Wearing your baby

We are so used to seeing buggies on the streets that it’s hard to imagine a time when there was another way to transport your baby. Local Mum Catherine Crombie investigates the very modern benefits of baby-wearing.


Long before the invention of the wheel and the prams and buggies that followed babies were carried everywhere they went. Today baby wearing is still the norm in many cultures, and in the UK its popularity is increasing as parents become aware of the benefits of this age old custom.

Baby wearing is good for baby and good for the baby wearer. A sling provides a womb-like environment; in touch with the rhythm of your heart, baby receives constant security and comfort. Your body rhythms help to regulate the carried baby's temperature and breathing. 

Digestion is easier when vertical so babywearing is particularly helpful for the baby with reflux, colic or constipation. Being upright also helps to strengthen the muscles required for core strength - no need for “tummy time” when baby is in a sling. Furthermore, because baby is not lying down so much they are less likely to develop flat-head syndrome.

It is no wonder that given all these benefits, sling babies are reported to cry up to 50% less than non-carried babies, thus spending more time in a state of “quiet alertness”. Rather than being diverted into distress, baby's energy is channelled into growth and development.  Being able to see the world from an elevated position, baby will have more opportunity for social learning and communication. 

Using a sling is an effortless way to soothe a baby when unwell, teething or tired. Recently my daughter had a chest infection, I  popped her in a sling so I could comfort her and position her better to aid breathing but at the same time I was able to research and write this article. 

Writing, cooking, playing with a toddler, using the internet are all things you can do when baby is in a sling. Hands free! Getting out and about is much easier if baby is in a sling, no need to worry about getting a pram onto a crowded bus or lumbering a buggy up some stairs. Rambling in the countryside is still possible after a baby if you use a sling!

It is important that you choose the baby carrier that is right for your baby's age and weight , but it also has to be right for you. I started off using a stretchy wrap when my daughter was little but I now use a soft structured carrier. Other people prefer woven wraps or ring slings. Visit www.slingguide.co.uk for more information about slings and baby carriers.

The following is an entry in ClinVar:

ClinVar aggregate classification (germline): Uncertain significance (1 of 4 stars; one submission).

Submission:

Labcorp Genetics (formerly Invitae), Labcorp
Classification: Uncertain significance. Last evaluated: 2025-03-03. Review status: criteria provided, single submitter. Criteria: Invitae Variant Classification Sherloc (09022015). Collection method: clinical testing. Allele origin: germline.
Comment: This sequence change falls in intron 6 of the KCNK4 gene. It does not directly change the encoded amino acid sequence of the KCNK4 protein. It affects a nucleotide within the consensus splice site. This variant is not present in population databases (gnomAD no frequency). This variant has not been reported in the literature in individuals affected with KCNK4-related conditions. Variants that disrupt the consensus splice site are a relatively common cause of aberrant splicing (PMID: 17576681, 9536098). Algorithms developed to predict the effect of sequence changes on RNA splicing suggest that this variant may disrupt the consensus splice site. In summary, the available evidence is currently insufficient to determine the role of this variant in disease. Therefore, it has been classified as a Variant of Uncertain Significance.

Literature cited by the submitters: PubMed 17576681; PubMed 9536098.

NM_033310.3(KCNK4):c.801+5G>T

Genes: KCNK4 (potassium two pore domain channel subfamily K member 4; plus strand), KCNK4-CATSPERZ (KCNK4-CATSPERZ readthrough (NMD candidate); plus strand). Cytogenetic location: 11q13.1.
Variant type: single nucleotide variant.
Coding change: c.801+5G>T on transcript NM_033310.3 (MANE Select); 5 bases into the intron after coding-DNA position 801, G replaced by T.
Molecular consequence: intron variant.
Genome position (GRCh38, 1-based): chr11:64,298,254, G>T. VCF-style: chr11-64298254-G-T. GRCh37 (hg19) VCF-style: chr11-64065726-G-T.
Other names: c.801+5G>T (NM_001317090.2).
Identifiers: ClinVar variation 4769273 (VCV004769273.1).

For safe baby wearing, keep in mind  the TICKS Rule issued by the UK Sling Manufacturers and Retailers Consortium

T = TIGHT Slings and carriers should be tight enough to hug your baby close to you as this will be the most comfortable for you both .Any slack  or loose fabric will allow your baby to slump down in the carrier which can hinder their breathing and pull on your back.

I =IN VIEW AT ALL TIMES - you should always be able to see your baby's face by simply glancing down. The fabric of a sling or carrier should not close around them so you have to open it to check on them. In a cradle position your baby should face upwards not be turned in towards your body.

C= CLOSE ENOUGH TO KISS - your baby's head should be as close to your chin as is comfortable. By tipping your head forward you should be able to kiss your baby on the head or forehead.

K=KEEP CHIN OFF THE CHEST - a baby should never be curled so their chin is forced onto their chest as this can restrict their breathing. Ensure there is always a space of at least finger width under your baby's chin.

S=SUPPORTED BACK - in an upright carry a baby should be held comfortably close to the wearer so their back is supported in its natural position and their tummy and chest are against you. If a sling is too loose they can slump which can partially close their airway. (This can be tested by placing a hand on your baby's back and pressing gently - they should not uncurl or move closer to you.) A baby in a cradle carry in a pouch or ring sling should be positioned carefully with their bottom in the deepest part so the sling does not fold them in half pressing their chin to their chest.

Baby wearing is natural, our babies want to be held especially when they are very little. Its like riding a bike or breastfeeding, with time and perseverance you and your baby will get the hang of it. For advice and support on baby-wearing websites such as www.naturalmamas.co.uk or www.thebabywearer.com are helpful. I would also recommend attending a sling meet where you can  meet other mums who baby wear , its a good  opportunity to get some expert advice and try out baby carriers –  visit www.slingmeet.co.uk for your nearest group.

A sling can help you to enjoy your baby and baby to enjoy you and the world you live in. Remember, a carried baby cries less -more upright, less uptight!

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